cognition     The mental processes of thought, remembering, learning information and interpreting those data that the senses send to the brain.

cognitive     A term that relates to mental activities, such as thinking, learning, remembering and solving puzzles.

colleague     Someone who works with another; a co-worker or team member.

development     (in biology) The growth of an organism from conception through adulthood, often undergoing changes in chemistry, size and sometimes even shape.

kinesiologist     A scientist who studies how the human body moves and how it can function more efficiently (by putting a minimum of strain on tissues). 

pediatrics     A field of medicine that has to do with children and especially child health. A doctor who works in this field is known as a pediatrician.

physiologist     A scientist who studies the branch of biology that deals with how the bodies of healthy organisms function under normal circumstances.

smartphone     A cell (or mobile) phone that can perform a host of functions, including search for information on the internet.

survey     (v.) To ask questions that glean data on the opinions, practices (such as dining or sleeping habits), knowledge or skills of a broad range of people. Researchers select the number and types of people questioned in hopes that the answers these individuals give will be representative of others who are their age, belong to the same ethnic group or live in the same region. (n.) The list of questions that will be offered to glean those data.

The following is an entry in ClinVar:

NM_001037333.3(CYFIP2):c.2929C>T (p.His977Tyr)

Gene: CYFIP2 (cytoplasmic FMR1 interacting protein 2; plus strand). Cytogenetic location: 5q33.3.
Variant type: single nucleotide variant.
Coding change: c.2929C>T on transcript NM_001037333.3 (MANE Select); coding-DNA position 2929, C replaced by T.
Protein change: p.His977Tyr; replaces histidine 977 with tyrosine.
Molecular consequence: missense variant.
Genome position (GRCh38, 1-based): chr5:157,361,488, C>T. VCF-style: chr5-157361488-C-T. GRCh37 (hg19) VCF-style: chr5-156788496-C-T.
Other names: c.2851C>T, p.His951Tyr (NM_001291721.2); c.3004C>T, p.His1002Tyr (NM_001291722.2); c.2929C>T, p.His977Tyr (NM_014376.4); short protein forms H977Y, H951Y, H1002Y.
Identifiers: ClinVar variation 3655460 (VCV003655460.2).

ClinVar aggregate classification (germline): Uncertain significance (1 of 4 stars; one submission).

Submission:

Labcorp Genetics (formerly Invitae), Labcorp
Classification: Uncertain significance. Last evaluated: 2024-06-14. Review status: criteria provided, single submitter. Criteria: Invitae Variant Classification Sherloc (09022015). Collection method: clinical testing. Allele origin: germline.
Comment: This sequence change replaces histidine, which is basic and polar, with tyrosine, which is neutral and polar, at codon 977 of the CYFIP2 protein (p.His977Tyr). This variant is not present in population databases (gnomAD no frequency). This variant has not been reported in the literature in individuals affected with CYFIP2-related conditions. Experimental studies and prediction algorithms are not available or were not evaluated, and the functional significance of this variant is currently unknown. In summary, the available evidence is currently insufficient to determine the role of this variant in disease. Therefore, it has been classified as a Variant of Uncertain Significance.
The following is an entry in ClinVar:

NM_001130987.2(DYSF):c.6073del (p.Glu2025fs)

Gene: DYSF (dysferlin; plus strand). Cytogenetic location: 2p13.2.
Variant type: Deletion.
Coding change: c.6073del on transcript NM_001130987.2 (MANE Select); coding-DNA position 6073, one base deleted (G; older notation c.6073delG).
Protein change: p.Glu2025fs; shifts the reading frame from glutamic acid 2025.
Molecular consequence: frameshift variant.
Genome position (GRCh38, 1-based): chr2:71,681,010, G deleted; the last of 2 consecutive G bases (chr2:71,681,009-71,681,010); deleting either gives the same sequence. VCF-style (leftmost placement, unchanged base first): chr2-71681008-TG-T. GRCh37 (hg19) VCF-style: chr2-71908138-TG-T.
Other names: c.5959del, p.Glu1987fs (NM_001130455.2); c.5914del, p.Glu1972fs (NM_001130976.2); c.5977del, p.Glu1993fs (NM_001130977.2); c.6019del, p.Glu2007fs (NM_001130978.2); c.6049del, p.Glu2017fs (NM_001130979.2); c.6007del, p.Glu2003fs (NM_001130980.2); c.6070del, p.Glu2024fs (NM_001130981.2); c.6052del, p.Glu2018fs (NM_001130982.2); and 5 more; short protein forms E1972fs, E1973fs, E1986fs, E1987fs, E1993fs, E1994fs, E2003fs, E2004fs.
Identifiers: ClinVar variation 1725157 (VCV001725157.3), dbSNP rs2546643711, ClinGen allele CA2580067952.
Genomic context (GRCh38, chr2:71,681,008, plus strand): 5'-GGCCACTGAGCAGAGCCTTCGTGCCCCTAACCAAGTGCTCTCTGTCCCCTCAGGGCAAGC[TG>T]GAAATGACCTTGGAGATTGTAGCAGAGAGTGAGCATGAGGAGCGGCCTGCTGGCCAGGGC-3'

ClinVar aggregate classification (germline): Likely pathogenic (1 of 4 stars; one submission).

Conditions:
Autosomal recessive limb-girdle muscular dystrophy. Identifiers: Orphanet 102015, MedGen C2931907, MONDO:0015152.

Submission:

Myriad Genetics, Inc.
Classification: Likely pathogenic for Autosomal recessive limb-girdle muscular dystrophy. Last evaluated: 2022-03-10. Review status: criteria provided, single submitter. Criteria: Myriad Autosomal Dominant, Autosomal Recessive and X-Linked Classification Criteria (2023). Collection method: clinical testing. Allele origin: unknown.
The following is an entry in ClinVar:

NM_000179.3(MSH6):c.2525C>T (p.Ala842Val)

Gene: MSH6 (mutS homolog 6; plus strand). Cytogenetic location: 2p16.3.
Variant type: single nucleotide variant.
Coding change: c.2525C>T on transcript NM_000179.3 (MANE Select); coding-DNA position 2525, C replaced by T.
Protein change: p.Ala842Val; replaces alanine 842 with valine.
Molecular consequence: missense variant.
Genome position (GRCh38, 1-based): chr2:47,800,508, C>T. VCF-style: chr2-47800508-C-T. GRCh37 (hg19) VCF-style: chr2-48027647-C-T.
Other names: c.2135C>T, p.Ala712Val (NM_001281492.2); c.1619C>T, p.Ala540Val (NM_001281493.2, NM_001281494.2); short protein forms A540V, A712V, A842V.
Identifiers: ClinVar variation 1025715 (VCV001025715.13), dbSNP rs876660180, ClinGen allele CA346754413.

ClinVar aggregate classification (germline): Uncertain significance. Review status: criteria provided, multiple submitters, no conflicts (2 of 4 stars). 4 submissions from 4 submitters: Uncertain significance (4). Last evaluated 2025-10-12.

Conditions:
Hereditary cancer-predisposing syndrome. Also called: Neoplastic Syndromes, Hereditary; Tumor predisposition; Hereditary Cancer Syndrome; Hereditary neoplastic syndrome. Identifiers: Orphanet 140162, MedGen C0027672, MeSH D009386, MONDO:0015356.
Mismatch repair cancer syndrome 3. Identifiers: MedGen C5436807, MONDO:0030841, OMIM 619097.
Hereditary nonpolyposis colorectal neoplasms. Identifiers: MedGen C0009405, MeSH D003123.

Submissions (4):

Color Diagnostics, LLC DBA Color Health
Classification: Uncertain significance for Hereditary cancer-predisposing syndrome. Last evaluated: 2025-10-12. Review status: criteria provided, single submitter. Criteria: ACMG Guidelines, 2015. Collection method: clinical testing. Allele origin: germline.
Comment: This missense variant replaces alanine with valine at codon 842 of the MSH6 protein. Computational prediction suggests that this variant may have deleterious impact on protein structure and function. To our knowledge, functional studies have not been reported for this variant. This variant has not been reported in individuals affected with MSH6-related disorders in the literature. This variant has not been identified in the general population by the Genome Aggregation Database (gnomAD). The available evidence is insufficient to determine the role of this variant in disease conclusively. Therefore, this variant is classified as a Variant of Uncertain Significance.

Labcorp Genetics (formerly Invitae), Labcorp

tablets     (in computing) A small, hand-held computer that can connect to the Internet and that users can control using a touch screen. An Apple iPad, Samsung Galaxy and Amazon Kindle Fire are all examples of tablets.

Citation

Journal:​ ​​ J. J Walsh et al. Associations between 24 hour movement behaviours and global cognition in US children: a cross-sectional observational studyLancet Child & Adolescent Health. Published online September 26, 2018. doi: 10.1016/ S2352-4642(18)30278-5.